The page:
• Q: If I told you that over the past five years, the average price of natural gas has been between 25-35% less than oil, but right now it is only 15% less than oil, would that influence your decision to switch to natural gas?

Findings (Contd): Likelihood of Switching at Various Savings

    • Percentage reflects those scoring 7 or higher. Ratings do not factor in conversion costs.
    • Q: What would you score your likelihood of switching to natural gas if the price of natural gas were [10%, 30%, 50%] less than the price of oil, with 1 being no interest and 10 begin extremely interested?

    • Research Findings
    • Marketing Initiatives

    • Marketing Initiatives

Modify Contribution Policy Avista (Washington)

    • Purpose
      Opportunity to expand natural gas distribution system; promote economic development; address barriers to conversion
      Increase construction cost allowance through change in line extension method
      Residential heating customer: increases allowance to $3,789 from $1,920
      New method: Perpetual Net Present Value (PNPV) method
      PNPV = New Customer Margin/Rate of Return
      Apply excess construction cost allowance as a rebate for customer equipment
      Applies only to those customers converting to natural gas from another fuel source
      E.g., $3,789 in allowance less $2,345 in average construction cost = $1,444 in excess allowance

Connecticut Natural Gas: East Hampton expansion
11-mile, $5.7 million expansion
Agreement with town includes:
Convert nine schools and municipal buildings
Five-year, $0.5 million tax break
Pay for repaving costs
Southern Connecticut Natural Gas: Deep River expansion
4-mile expansion into a new community
Municipal buildings
Large businesses.
Yankee Gas: Wilton expansion
3.5-mile expansion
Downtown business district, municipal buildings

    • Partnerships with Communities, Large Businesses CT
    • PURA Order:
      it is reasonable to approve the LDCs purchase of the capacity contracts, so that they can compete with a lower home heating oil price by accessing the lower cost Marcellus Shale gas.
      Public Utilities Regulatory Authority (PURA), Docket No. 13-06-02RE02, at 11.

Vermont Gas and NG Advantage partnership
Developed Gas Island in Middlebury, VT
Isolated network in advance of gas expansion project
Serves Cabot Cheese, Middlebury College
Plans to connect to renewable natural gas plant on nearby farm
NG Advantage
Serves International Papers mill in Ticonderoga, NY
14-20 trucks per day

    • Partnerships with Large Businesses (Contd)

Target Area Build-Out (TAB) program
Designed to build out distribution system incrementally into target areas
Replace upfront customer contribution (CIAC) with monthly surcharge for a 10-year period
Applied to all customers within the TAB area
Residential heating surcharge is $95 per year, or 7% of annual bill
Approved by Maine Public Utilities Commission in December 2015
First expansion into Saco
Planned construction in Spring 2016

    • Deploy Creative Rate Mechanisms Unitil (Maine)

Gas Industry Messaging Savings


Messaging (Contd) New Programs


Messaging (Contd) Initiatives


Three Takeaways

    • Find the Opportunities
    • Develop Creative Approaches
    • Reconsider Position in the Marketplace
    • New offerings
      New markets
      New business partnerships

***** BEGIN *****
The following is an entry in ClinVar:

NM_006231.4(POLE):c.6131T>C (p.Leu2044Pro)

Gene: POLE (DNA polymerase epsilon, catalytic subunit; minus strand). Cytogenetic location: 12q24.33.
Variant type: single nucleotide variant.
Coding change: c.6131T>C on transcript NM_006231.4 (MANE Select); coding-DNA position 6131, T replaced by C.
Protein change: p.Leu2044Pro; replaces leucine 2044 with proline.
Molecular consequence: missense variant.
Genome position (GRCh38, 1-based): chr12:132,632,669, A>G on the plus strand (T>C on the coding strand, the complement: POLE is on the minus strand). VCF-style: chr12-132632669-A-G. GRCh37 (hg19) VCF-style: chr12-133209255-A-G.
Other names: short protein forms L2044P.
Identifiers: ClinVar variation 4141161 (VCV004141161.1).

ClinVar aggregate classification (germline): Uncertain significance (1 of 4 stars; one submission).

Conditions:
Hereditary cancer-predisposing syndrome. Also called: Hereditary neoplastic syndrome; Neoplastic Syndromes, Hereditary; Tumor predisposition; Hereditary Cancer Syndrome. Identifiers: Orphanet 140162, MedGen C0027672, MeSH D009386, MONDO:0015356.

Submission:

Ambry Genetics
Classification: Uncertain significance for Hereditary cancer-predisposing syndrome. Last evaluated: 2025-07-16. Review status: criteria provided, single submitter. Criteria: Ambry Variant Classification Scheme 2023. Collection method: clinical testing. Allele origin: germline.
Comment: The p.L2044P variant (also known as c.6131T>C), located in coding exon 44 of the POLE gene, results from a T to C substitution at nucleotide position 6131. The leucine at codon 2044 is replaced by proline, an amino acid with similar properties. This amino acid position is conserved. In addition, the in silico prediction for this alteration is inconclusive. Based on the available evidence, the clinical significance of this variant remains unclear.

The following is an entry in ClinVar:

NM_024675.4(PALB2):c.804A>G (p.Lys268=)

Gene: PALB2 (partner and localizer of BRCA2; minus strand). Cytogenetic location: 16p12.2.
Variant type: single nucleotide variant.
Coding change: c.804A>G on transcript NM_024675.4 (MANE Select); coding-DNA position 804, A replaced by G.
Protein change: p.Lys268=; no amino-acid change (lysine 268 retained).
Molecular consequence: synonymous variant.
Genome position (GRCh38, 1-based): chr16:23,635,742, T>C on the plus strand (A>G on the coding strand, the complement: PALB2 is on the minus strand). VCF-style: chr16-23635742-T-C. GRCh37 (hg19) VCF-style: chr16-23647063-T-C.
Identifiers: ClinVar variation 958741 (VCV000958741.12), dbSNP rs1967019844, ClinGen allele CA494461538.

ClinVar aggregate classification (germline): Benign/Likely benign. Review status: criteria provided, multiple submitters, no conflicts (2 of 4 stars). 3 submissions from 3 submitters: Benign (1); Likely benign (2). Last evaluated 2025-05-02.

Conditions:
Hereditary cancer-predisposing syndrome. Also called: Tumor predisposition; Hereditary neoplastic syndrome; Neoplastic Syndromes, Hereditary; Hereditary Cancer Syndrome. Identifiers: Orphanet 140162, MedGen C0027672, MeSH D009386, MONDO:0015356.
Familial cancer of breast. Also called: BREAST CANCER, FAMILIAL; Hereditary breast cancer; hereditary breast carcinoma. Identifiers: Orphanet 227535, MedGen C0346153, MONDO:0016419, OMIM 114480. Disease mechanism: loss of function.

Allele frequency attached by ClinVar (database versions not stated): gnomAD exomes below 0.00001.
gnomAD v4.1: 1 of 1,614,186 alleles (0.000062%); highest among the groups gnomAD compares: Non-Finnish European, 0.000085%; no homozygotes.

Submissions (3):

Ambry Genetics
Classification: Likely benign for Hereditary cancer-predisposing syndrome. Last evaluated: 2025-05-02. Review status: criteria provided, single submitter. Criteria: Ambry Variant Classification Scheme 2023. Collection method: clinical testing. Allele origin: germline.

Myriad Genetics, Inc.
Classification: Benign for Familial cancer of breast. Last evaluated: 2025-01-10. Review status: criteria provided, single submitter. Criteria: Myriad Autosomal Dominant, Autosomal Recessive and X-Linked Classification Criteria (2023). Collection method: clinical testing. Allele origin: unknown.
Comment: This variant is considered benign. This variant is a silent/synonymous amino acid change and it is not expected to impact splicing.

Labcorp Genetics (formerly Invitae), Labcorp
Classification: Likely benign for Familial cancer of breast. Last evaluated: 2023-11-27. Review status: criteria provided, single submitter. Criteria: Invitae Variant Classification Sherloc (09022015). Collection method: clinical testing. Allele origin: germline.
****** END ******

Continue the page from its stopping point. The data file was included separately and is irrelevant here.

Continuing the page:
• Commercial vs. residential
      On-system vs. off-system
      Equipment replacement vs. conversion
    • Market segmentation
      Offerings and value proposition
      Key competitors

Tim Lyons
ScottMadden, Inc.
(formerly Sussex Economic Advisors)

Timothy S. Lyons, Partner, ScottMadden, Inc. (formerly Sussex Economic Advisors, LLC)
Mr. Lyons has 30 years of experience in the energy industry and has held a number of senior positions at several natural gas utilities and energy consulting firms. His utility experience includes managing marketing and sales, rates and regulatory affairs, and customer service departments. Mr. Lyons consulting experience includes rate and regulatory support, marketing and competitive intelligence for utilities and energy companies. Mr. Lyons assignments include: LDC distribution expansion, natural gas marketing and sales programs; customer service programs; new rate structures and designs; retail access programs; and creative gas purchase strategies. He has testified before public utilities commissions in Connecticut, Maine, Massachusetts, Rhode Island and Vermont. Mr. Lyons is published in American Gas Association, Public Utilities Fortnightly and Power and Gas Marketing and has presented before a number of industry groups. Prior to joining Sussex, he served as Vice President of Sales and Marketing for Vermont Gas, Vice President of Marketing and Regulatory Affairs for Providence Gas (now part of National Grid), Director of Rates at Boston Gas (also part of National Grid), and Project Director at Quantec Management Consulting. Mr. Lyons holds a B.A. in Mathematics and Economics from St. Anselm College, an M.A. in Economics from the Pennsylvania State University, and an M.B.A. with a concentration in Finance from Babson College.

Bill Wietecha, Marketing Specialist
Bill is a marketing specialist with over 35 years of experience as an account director at major, national advertising agencies until 1994, when he opened his own marketing firm, The BRW Group. Bill has worked with numerous Fortune 100 brands including Sears, Starbucks, McDonalds, General Mills, The Hartford, IBM and scores of others across numerous industries. In the past 10 years, Bill has focused on the energy industry. Working with a number of Northeast gas utilities on strategic, research based projects. Bill has been at the forefront of consumer attitudes towards home heating fuels. Bills team has performed phone interviews with over one hundred thousand New England homeowners and have uncovered key strategic opportunities that have helped guide critical decisions about gas expansion. Bills unique approach has helped his clients get below the surface to understand not only the functional aspects of homeowner decision making, but the emotions behind the decision that play an integral role in maximizing conversion strategies.